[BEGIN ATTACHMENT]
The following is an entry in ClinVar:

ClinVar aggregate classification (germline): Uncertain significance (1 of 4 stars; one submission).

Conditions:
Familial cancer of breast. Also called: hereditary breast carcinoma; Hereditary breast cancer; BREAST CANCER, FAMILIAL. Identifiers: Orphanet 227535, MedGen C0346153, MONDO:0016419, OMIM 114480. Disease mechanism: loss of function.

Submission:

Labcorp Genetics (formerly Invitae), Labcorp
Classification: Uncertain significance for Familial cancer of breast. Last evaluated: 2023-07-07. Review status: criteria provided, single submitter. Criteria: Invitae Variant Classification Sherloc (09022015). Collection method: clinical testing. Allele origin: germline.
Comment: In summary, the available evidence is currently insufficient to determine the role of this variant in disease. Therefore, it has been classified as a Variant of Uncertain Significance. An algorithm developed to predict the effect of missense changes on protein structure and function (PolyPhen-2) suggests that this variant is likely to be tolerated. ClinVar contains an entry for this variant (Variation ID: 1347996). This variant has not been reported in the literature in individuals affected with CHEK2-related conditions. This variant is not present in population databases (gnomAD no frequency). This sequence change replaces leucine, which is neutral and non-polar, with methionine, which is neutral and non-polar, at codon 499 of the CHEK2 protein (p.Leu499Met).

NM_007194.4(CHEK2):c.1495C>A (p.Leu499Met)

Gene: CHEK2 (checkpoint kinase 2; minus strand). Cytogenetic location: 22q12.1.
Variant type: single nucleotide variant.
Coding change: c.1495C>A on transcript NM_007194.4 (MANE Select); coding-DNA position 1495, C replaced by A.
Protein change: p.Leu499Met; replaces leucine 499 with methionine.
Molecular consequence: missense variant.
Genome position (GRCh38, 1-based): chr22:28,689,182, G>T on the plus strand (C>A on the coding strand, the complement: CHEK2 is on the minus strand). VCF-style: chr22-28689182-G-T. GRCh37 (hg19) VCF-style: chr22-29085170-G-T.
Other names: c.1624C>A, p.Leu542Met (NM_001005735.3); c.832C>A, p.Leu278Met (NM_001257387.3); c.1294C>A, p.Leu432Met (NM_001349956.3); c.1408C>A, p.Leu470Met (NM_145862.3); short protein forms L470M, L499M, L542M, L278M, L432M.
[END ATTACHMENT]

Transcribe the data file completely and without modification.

The following is an entry in ClinVar:

ClinVar aggregate classification (germline): Uncertain significance (1 of 4 stars; one submission).

Conditions:
Familial cancer of breast. Also called: hereditary breast carcinoma; Hereditary breast cancer; BREAST CANCER, FAMILIAL. Identifiers: Orphanet 227535, MedGen C0346153, MONDO:0016419, OMIM 114480. Disease mechanism: loss of function.

Submission:

Labcorp Genetics (formerly Invitae), Labcorp
Classification: Uncertain significance for Familial cancer of breast. Last evaluated: 2023-07-07. Review status: criteria provided, single submitter. Criteria: Invitae Variant Classification Sherloc (09022015). Collection method: clinical testing. Allele origin: germline.
Comment: In summary, the available evidence is currently insufficient to determine the role of this variant in disease. Therefore, it has been classified as a Variant of Uncertain Significance. An algorithm developed to predict the effect of missense changes on protein structure and function (PolyPhen-2) suggests that this variant is likely to be tolerated. ClinVar contains an entry for this variant (Variation ID: 1347996). This variant has not been reported in the literature in individuals affected with CHEK2-related conditions. This variant is not present in population databases (gnomAD no frequency). This sequence change replaces leucine, which is neutral and non-polar, with methionine, which is neutral and non-polar, at codon 499 of the CHEK2 protein (p.Leu499Met).

NM_007194.4(CHEK2):c.1495C>A (p.Leu499Met)

Gene: CHEK2 (checkpoint kinase 2; minus strand). Cytogenetic location: 22q12.1.
Variant type: single nucleotide variant.
Coding change: c.1495C>A on transcript NM_007194.4 (MANE Select); coding-DNA position 1495, C replaced by A.
Protein change: p.Leu499Met; replaces leucine 499 with methionine.
Molecular consequence: missense variant.
Genome position (GRCh38, 1-based): chr22:28,689,182, G>T on the plus strand (C>A on the coding strand, the complement: CHEK2 is on the minus strand). VCF-style: chr22-28689182-G-T. GRCh37 (hg19) VCF-style: chr22-29085170-G-T.
Other names: c.1624C>A, p.Leu542Met (NM_001005735.3); c.832C>A, p.Leu278Met (NM_001257387.3); c.1294C>A, p.Leu432Met (NM_001349956.3); c.1408C>A, p.Leu470Met (NM_145862.3); short protein forms L470M, L499M, L542M, L278M, L432M.